My point is this: implicit in all the daily tasks we do is a positive attitude—because we have successfully executed them many times before, we are reasonably confident that we can perform them adequately again. Whatever failures there might have been while we were learning have been overshadowed by our successes, so much so that the positive attitude is below our conscious awareness. When we step up to do something familiar, we don’t generally think about success or failure; our below-conscious-awareness knows we can do it, and so we set to it. When we start to wander outside that familiar realm, however, we do stop to consider possible outcomes, our willingness to accept them, and our abilities to handle whatever is under consideration. Children show us how this plays out, largely because they are actively learning so many things, and also deciding how to allocate their time, attention, and skills: confidence often makes even the first few efforts more of a success than might be expected; a hesitant but willing approach generally is rewarded with the realization that the task wasn’t as difficult as imagined, or that one is good at some elements of it; but a negative attitude almost always means that an attempt isn’t even made. I think that absent even a pale positive perspective such as, “This looks really challenging/scary/difficult, but I think I can do it”, the vast majority of humans won’t even attempt the task. And without an attempt, there can be no success.
To my mind, a negative attitude is the largest, bulkiest, hardest chain we can put on ourselves. Because it can halt any effort to grow, to learn, or expand one’s skills, it’s a most effective stifler of one’s freedom. Want to get out of a dead-end job, move to an unfamiliar area, or stop letting the jackboots control and track your actions? You have to tell yourself that you can at least try, if you’re going to see any progress. The least bit of positive attitude—“Well, at the very least I’ll learn something from trying this”—unlocks one’s freedom. The freedom to try, to learn, to extend oneself beyond what one’s limits were thought to be – and yes, to fail. However, after making an effort, there is always something gained—that kind of failure always provides important feedback to the individual willing to observe, reflect, and learn. The failure of not even trying offers nothing positive that I can see ... there’s just a slow accretion of “what ifs” and “what could have beens”.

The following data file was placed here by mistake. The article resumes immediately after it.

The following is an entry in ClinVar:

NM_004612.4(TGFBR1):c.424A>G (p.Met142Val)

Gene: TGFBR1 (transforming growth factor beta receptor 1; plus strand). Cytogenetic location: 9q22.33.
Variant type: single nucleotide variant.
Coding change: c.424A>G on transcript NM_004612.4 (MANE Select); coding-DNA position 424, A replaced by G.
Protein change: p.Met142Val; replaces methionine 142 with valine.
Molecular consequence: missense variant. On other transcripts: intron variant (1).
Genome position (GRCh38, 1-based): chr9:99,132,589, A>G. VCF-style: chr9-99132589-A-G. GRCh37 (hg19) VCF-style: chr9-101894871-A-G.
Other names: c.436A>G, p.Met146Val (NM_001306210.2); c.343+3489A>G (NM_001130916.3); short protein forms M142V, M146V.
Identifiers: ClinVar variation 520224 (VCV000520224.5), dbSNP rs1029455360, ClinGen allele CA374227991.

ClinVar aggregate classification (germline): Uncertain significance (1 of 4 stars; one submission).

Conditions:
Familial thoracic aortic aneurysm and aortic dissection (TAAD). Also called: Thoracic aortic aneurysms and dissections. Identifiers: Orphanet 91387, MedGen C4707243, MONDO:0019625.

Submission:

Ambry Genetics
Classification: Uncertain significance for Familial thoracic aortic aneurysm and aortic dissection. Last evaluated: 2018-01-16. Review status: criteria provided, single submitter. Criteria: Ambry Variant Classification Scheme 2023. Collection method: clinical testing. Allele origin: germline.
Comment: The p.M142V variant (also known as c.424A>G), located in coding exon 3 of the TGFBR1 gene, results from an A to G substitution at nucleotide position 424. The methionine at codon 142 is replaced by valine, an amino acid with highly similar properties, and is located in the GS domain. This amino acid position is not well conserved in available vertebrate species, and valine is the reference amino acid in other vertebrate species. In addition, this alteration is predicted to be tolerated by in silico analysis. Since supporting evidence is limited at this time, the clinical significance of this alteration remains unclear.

A far better writer than I put it this way: “Argue for your limitations, and sure enough, they’re yours.” So yes, by all means, recognize that being injured in a car accident sucks, or that having the IRS pick your pocket hurts in many ways. But what do you do after that? Saying “I can’t walk” is very different from “I can’t walk right now”—implicit in the latter is that it’s a temporary state. It holds the freedom to try.
Much of what I have laid out above is broad generalization, I know. But start looking around: I wager that in most psychologically healthy individuals you will see what I’ve described. As for the congenitally negative, does this imply that they are doomed to a less-free life? Not necessarily. I have found that there’s a lot of leeway in some among that group. Perhaps being able to shift from “I can’t” to “I am willing to try” would be sufficient to open up possibilities previously undreamt of. For those unable to do that, the rising tide phenomenon will lift their boats along with everyone else’s.
Thanks to Vache’s entry, Cat Farmer’s recent essay, and preps for my forthcoming adventure, I have plumbed a few of my older writings ... and found some things I’d forgotten I said, and knew. Consider yourselves warned, as I will probably inflict some of that material on you here.